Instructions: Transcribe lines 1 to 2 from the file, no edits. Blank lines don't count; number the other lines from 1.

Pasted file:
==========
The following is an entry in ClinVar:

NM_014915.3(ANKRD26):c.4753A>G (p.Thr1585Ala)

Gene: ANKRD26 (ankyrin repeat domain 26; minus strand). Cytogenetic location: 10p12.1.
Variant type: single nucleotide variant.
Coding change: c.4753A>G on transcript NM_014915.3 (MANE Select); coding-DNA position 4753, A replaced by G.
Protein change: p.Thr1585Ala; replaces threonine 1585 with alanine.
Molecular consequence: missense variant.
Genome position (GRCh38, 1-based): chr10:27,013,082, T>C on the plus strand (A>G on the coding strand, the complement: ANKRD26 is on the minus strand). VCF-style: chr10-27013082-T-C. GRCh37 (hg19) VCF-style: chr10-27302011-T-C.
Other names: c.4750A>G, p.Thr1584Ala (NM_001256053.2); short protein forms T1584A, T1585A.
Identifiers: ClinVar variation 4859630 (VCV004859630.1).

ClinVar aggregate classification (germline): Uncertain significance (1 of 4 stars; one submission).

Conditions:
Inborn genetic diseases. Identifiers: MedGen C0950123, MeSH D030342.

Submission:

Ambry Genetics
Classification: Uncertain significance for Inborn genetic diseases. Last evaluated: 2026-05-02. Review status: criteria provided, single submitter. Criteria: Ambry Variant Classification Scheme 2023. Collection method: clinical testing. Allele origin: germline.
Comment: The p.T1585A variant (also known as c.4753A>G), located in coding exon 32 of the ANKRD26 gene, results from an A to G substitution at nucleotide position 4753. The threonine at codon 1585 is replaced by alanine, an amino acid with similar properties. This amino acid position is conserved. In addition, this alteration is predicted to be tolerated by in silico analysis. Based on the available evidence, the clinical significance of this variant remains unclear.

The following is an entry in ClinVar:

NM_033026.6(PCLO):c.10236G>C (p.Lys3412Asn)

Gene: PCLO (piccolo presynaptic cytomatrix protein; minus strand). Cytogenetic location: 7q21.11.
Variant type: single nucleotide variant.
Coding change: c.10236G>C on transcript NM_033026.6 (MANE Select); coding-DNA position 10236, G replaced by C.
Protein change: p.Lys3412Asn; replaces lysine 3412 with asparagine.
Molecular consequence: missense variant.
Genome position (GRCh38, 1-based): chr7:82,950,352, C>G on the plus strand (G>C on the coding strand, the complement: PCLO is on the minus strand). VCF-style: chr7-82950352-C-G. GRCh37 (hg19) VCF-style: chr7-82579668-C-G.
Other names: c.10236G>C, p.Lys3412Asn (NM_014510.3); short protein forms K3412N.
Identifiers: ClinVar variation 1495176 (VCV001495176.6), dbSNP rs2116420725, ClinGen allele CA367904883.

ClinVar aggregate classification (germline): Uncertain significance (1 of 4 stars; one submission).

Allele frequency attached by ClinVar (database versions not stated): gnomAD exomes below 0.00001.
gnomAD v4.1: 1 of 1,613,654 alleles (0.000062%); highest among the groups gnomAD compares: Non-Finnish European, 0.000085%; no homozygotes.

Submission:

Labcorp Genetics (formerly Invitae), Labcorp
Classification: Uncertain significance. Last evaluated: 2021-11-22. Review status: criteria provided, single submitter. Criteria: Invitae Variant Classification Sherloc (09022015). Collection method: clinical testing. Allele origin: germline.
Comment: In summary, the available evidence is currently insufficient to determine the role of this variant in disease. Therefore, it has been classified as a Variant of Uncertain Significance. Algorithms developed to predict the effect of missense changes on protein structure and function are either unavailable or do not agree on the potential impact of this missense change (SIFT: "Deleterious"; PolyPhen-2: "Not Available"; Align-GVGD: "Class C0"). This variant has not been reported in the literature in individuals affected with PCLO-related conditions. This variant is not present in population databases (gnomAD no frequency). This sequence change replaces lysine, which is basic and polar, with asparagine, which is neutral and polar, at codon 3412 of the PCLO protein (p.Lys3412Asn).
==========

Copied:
The following is an entry in ClinVar:

NM_014915.3(ANKRD26):c.4753A>G (p.Thr1585Ala)